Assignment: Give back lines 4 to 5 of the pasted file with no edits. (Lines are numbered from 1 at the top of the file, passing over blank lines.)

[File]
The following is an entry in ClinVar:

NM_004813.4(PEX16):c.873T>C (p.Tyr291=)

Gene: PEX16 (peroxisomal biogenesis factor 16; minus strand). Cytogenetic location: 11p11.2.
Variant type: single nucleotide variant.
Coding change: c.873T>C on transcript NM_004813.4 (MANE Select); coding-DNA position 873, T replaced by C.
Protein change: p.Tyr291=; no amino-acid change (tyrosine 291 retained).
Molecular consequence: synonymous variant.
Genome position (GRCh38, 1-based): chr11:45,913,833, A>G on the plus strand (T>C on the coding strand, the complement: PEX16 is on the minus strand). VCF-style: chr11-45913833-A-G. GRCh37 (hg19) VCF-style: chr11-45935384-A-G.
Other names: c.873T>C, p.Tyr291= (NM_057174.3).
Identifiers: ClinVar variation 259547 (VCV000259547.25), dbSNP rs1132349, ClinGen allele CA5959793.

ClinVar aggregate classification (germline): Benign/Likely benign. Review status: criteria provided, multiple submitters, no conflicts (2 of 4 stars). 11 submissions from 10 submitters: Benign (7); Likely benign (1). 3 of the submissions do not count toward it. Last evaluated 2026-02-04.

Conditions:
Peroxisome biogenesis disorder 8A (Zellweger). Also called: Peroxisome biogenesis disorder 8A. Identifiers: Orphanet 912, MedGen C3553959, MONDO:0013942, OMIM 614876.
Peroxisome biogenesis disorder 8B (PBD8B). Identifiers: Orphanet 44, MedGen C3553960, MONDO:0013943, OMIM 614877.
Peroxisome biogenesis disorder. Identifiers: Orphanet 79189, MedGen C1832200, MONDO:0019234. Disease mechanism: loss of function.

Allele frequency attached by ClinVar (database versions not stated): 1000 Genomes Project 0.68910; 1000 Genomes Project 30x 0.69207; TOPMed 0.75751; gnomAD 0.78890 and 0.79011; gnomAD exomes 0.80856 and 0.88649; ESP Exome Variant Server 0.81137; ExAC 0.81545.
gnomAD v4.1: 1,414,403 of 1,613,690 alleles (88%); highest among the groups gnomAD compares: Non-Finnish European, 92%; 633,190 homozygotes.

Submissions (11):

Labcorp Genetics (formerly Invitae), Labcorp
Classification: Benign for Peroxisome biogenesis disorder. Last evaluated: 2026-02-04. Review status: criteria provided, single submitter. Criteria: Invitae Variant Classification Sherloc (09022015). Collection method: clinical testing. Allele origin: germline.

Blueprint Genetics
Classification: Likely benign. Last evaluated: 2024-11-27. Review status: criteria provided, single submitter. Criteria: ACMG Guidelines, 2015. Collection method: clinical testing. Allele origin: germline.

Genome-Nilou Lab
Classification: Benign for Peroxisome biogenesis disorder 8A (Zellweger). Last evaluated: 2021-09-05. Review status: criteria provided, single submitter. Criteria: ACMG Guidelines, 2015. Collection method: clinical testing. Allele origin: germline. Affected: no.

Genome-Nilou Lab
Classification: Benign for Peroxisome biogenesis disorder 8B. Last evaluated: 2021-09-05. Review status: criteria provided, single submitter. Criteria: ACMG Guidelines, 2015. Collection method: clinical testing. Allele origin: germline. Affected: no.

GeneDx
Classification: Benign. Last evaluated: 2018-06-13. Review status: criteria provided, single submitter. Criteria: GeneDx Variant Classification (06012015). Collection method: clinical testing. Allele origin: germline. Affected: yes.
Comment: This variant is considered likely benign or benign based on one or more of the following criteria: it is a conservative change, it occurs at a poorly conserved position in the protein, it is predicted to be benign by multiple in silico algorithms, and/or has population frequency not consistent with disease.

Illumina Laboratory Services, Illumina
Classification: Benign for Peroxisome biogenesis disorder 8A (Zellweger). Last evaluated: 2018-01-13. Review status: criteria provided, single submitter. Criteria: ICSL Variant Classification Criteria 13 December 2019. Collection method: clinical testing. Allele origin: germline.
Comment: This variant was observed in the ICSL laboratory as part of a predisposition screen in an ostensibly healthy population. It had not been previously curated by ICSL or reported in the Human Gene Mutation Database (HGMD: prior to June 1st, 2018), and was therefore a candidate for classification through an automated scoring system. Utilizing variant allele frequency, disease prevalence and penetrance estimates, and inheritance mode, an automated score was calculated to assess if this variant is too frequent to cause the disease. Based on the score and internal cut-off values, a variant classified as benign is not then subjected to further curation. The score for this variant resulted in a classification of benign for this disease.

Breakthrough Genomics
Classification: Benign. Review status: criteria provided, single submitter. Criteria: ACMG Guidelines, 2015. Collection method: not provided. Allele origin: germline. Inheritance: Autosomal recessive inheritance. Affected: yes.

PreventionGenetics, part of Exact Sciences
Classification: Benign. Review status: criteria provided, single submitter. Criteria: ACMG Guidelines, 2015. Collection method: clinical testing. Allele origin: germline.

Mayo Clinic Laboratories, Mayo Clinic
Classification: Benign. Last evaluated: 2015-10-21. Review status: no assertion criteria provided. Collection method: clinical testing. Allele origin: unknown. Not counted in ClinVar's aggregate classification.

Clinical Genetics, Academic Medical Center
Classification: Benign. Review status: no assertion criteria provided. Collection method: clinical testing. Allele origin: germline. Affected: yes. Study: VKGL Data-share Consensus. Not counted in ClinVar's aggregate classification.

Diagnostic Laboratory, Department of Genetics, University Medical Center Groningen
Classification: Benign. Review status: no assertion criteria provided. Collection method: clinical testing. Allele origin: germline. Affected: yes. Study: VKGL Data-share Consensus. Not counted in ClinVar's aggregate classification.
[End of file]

Variant type: single nucleotide variant.
Coding change: c.873T>C on transcript NM_004813.4 (MANE Select); coding-DNA position 873, T replaced by C.